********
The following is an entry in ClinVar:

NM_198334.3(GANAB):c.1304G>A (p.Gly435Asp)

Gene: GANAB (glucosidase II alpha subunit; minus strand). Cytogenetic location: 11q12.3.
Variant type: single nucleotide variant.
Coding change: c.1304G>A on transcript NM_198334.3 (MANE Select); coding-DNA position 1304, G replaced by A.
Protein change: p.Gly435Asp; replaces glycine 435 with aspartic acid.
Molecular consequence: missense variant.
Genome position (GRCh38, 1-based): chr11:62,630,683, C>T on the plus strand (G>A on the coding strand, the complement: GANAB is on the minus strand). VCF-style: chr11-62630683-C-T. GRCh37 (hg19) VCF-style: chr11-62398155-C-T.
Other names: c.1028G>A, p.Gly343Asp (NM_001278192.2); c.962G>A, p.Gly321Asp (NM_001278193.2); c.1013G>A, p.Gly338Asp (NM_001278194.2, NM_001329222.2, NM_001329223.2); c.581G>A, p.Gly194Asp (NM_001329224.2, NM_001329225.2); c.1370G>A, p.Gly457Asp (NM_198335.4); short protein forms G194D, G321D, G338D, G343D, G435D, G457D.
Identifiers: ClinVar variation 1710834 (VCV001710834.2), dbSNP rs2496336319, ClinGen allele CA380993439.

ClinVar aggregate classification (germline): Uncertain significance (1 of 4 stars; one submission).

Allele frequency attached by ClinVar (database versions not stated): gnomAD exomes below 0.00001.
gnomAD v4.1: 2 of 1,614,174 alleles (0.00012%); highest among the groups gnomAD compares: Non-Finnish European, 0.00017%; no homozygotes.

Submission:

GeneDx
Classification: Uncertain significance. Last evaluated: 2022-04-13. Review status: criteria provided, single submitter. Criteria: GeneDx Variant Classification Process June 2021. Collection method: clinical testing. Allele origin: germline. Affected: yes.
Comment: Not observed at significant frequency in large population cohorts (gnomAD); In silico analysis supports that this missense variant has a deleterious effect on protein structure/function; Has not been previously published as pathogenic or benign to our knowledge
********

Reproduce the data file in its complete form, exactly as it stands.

The following is an entry in ClinVar:

NM_198334.3(GANAB):c.1304G>A (p.Gly435Asp)

Gene: GANAB (glucosidase II alpha subunit; minus strand). Cytogenetic location: 11q12.3.
Variant type: single nucleotide variant.
Coding change: c.1304G>A on transcript NM_198334.3 (MANE Select); coding-DNA position 1304, G replaced by A.
Protein change: p.Gly435Asp; replaces glycine 435 with aspartic acid.
Molecular consequence: missense variant.
Genome position (GRCh38, 1-based): chr11:62,630,683, C>T on the plus strand (G>A on the coding strand, the complement: GANAB is on the minus strand). VCF-style: chr11-62630683-C-T. GRCh37 (hg19) VCF-style: chr11-62398155-C-T.
Other names: c.1028G>A, p.Gly343Asp (NM_001278192.2); c.962G>A, p.Gly321Asp (NM_001278193.2); c.1013G>A, p.Gly338Asp (NM_001278194.2, NM_001329222.2, NM_001329223.2); c.581G>A, p.Gly194Asp (NM_001329224.2, NM_001329225.2); c.1370G>A, p.Gly457Asp (NM_198335.4); short protein forms G194D, G321D, G338D, G343D, G435D, G457D.
Identifiers: ClinVar variation 1710834 (VCV001710834.2), dbSNP rs2496336319, ClinGen allele CA380993439.

ClinVar aggregate classification (germline): Uncertain significance (1 of 4 stars; one submission).

Allele frequency attached by ClinVar (database versions not stated): gnomAD exomes below 0.00001.
gnomAD v4.1: 2 of 1,614,174 alleles (0.00012%); highest among the groups gnomAD compares: Non-Finnish European, 0.00017%; no homozygotes.

Submission:

GeneDx
Classification: Uncertain significance. Last evaluated: 2022-04-13. Review status: criteria provided, single submitter. Criteria: GeneDx Variant Classification Process June 2021. Collection method: clinical testing. Allele origin: germline. Affected: yes.
Comment: Not observed at significant frequency in large population cohorts (gnomAD); In silico analysis supports that this missense variant has a deleterious effect on protein structure/function; Has not been previously published as pathogenic or benign to our knowledge